If you’re not yet familiar with the name Wilma Mankiller, you probably will be soon: The trailblazing former Cherokee Nation chief is coming to a U.S. quarter near you.
When Mankiller – whose family surname refers to an ancestral tribal military rank – died in 2010 at the age of 64, she was remembered as a feminist pioneer and fierce advocate for Native Americans. Now, she’s again being honored – this time, with her image emblazoned on a new series of U.S. quarters rolling out this year, honoring iconic women from American history.
Her quarters will begin circulating this spring, according to the U.S. Mint.
Mankiller made history in 1985 as the first-ever woman to be elected chief of a major Native American tribe. But her appointment to that position was only the beginning of her accomplishments, as she went on to transform the Cherokee Nation’s tribal infrastructure and economy.
In 1998, her leadership earned her the Presidential Medal of Freedom from then-President Bill Clinton. “She was not only the guardian of the centuries old Cherokee heritage, but a revered leader who built a brighter and healthier future for her nation,” Clinton said at the time.
Here’s what you need to know about the historic leader, and her decades of accomplishments:
When Mankiller was 10 years old, her family left the Cherokee Nation’s capital city of Tahlequah, Oklahoma, so her father could take a warehouse job in San Francisco. She later called the move “my own little Trail of Tears,” because it took her away from her family’s tribe and her grandfather’s farm, where she’d spent her childhood.
Living in the Bay Area set her down a path of social activism. In 1969, when she was in her mid-20s, Mankiller witnessed a group of Native Americans occupying Alcatraz Island, claiming the federal land to protest the treatment of Native Americans by the American government.
In her 1993 autobiography, “Mankiller: A Chief and Her People,” Mankiller wrote: “When Alcatraz occurred, I became aware of what needed to be done to let the rest of the world know that Indians had rights, too. Alcatraz articulated my own feelings about being an Indian.”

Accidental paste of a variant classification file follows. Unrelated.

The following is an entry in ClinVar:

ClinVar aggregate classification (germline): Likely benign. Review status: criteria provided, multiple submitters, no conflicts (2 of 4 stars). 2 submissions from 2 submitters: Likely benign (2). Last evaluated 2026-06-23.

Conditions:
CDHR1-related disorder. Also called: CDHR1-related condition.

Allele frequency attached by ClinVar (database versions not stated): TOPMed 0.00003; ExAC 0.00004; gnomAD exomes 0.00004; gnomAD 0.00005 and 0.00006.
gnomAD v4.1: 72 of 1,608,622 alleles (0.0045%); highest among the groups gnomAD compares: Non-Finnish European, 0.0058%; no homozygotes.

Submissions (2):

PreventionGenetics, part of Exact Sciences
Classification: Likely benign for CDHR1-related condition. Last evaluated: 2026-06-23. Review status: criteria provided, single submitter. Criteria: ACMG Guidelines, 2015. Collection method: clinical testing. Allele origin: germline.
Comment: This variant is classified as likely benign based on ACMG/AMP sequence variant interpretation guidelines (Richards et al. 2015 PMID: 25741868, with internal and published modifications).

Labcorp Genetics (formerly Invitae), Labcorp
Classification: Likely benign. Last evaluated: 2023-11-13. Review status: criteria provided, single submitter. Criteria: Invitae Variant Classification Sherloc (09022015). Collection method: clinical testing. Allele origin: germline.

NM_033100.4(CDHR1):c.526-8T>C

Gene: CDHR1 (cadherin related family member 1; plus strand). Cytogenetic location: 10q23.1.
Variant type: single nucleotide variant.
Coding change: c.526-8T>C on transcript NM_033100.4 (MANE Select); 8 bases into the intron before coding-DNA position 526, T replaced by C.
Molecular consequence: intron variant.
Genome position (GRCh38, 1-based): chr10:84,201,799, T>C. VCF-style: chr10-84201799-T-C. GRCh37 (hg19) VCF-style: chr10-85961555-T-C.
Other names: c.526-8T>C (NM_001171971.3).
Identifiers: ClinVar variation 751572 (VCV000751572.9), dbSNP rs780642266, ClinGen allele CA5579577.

Within the next decade, Mankiller moved back to her grandfather’s farm in Oklahoma with her two daughters, and became involved with Cherokee Nation tribal affairs. She worked on health and education programs focused on the tribe’s youth, spearheaded new housing projects and expanded rural water access as the head of the Cherokee Nation’s community development department.
In 1983, then-tribal chief Ross Swimmer invited her to join his reelection campaign as his running mate. Her candidacy inspired sexist hate mail and death threats, but the ticket ultimately succeeded, making Mankiller the first female deputy chief of the Cherokee Nation.
Two years later, Swimmer stepped down. Mankiller took over as the Cherokee Nation’s first-ever female principal chief. She’d go on to win re-election twice, winning a staggering 83% of the vote in 1991.
Despite that popularity, Mankiller said she still faced “incredible opposition” because of her gender from members of her own tribe as well as outsiders who objected to a woman holding her title. She later told NPR that her most consistent support actually came from older members of the tribe.
“I’ve always found that fascinating,” she said. “My husband and I have talked about it, and I think we’ve come to the conclusion that maybe older people have a greater sense of history — and understand that there was a time when women played a more significant role in the tribe, and there was more balance and harmony between men and women in the Cherokee Nation.”
During Mankiller’s tenure, which ended in 1995, the Cherokee Nation’s membership tripled to more than 170,000 citizens. She doubled its annual revenue by supporting Native businesses, including factories, retail stores and restaurants, bingo operations, and gift shops, among others.
She also pulled off an unprecedented move: In 1990, Mankiller brokered an agreement with the Bureau of Indian Affairs to give her tribe direct control over millions of dollars in U.S. federal funding, helping establish tribal sovereignty for both the Cherokee Nation and other tribes.
“Through self-governance, we can better determine the services needed by tribal members and fulfill those needs without the bureaucratic delays of the past,” Mankiller said at the time.
Mankiller’s primary goal was to stream as much of that money as possible into programs aimed at improving education and health care for the Nation’s citizens: She used the increased revenue to build new health clinics, create job training programs and support early-education programs. Today, experts say that the spirit of self-reliance she promoted directly inspired other Native American tribes to follow suit.
“I was trying to encourage our people to trust their thinking again, to look to themselves for solutions,” she wrote in her autobiography. “I want to be remembered as the person who helped indigenous people restore faith in themselves.”